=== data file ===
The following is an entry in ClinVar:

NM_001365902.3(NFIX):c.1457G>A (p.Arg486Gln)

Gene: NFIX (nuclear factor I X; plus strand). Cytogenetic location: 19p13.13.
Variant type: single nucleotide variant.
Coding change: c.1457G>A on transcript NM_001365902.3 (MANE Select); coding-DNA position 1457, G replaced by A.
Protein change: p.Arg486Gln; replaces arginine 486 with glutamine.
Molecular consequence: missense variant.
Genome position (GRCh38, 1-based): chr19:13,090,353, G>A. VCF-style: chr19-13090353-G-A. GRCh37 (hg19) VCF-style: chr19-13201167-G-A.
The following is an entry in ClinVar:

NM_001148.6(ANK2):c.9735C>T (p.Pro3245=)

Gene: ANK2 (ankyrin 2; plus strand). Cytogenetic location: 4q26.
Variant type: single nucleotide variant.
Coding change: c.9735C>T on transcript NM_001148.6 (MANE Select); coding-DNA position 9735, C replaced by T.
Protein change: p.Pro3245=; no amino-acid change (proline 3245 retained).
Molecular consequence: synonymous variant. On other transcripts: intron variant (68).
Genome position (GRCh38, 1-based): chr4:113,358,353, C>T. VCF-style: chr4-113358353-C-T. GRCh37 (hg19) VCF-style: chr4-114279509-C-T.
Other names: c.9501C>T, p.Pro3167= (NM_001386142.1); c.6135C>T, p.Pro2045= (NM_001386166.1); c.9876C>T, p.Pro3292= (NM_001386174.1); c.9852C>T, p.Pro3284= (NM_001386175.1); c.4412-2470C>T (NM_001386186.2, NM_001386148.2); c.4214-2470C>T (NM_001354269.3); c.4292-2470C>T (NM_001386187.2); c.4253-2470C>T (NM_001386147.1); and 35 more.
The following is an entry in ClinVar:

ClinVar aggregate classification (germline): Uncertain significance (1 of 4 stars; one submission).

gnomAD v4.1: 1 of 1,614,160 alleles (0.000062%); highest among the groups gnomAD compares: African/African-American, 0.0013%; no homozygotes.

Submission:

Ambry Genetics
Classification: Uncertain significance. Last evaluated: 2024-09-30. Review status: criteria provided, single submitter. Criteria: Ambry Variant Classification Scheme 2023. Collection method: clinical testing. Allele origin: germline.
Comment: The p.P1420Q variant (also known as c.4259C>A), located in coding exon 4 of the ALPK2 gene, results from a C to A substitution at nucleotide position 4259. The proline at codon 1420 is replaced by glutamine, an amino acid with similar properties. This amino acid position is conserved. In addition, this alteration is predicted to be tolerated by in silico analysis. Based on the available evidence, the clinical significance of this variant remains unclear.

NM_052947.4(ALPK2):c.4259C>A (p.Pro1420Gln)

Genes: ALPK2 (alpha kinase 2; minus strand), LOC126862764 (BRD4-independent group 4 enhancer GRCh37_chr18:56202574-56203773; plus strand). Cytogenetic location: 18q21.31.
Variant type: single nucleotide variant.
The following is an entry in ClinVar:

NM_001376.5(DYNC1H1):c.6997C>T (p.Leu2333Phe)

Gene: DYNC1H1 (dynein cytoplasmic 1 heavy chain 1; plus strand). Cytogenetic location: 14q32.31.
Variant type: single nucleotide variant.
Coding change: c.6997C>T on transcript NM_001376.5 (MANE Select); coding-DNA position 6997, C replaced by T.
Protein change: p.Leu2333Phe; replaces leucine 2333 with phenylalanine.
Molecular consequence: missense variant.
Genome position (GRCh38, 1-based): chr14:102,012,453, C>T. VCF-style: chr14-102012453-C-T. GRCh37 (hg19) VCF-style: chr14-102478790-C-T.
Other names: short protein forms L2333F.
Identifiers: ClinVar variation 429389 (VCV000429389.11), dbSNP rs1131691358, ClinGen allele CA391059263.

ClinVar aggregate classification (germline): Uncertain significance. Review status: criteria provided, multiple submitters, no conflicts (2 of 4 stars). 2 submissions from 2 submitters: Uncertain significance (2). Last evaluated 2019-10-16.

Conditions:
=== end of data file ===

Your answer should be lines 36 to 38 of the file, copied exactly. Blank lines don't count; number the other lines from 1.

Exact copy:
Other names: short protein forms L2333F.
Identifiers: ClinVar variation 429389 (VCV000429389.11), dbSNP rs1131691358, ClinGen allele CA391059263.

ClinVar aggregate classification (germline): Uncertain significance. Review status: criteria provided, multiple submitters, no conflicts (2 of 4 stars). 2 submissions from 2 submitters: Uncertain significance (2). Last evaluated 2019-10-16.